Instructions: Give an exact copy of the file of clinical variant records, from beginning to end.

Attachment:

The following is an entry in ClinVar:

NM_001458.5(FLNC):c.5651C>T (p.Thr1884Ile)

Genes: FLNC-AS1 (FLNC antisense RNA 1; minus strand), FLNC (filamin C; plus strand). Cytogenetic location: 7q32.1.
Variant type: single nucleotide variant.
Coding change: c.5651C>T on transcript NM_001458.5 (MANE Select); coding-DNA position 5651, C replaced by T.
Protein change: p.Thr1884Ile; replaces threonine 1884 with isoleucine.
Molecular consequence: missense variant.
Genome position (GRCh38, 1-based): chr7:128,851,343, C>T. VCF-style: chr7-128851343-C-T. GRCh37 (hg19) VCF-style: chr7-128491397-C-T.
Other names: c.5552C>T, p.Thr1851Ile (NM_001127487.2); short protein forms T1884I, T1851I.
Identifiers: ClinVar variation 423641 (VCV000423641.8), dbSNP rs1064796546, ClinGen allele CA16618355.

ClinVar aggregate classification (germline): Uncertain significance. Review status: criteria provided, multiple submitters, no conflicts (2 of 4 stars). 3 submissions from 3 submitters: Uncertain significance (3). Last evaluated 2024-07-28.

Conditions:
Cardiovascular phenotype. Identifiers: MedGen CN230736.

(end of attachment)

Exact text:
The following is an entry in ClinVar:

NM_001458.5(FLNC):c.5651C>T (p.Thr1884Ile)

Genes: FLNC-AS1 (FLNC antisense RNA 1; minus strand), FLNC (filamin C; plus strand). Cytogenetic location: 7q32.1.
Variant type: single nucleotide variant.
Coding change: c.5651C>T on transcript NM_001458.5 (MANE Select); coding-DNA position 5651, C replaced by T.
Protein change: p.Thr1884Ile; replaces threonine 1884 with isoleucine.
Molecular consequence: missense variant.
Genome position (GRCh38, 1-based): chr7:128,851,343, C>T. VCF-style: chr7-128851343-C-T. GRCh37 (hg19) VCF-style: chr7-128491397-C-T.
Other names: c.5552C>T, p.Thr1851Ile (NM_001127487.2); short protein forms T1884I, T1851I.
Identifiers: ClinVar variation 423641 (VCV000423641.8), dbSNP rs1064796546, ClinGen allele CA16618355.

ClinVar aggregate classification (germline): Uncertain significance. Review status: criteria provided, multiple submitters, no conflicts (2 of 4 stars). 3 submissions from 3 submitters: Uncertain significance (3). Last evaluated 2024-07-28.

Conditions:
Cardiovascular phenotype. Identifiers: MedGen CN230736.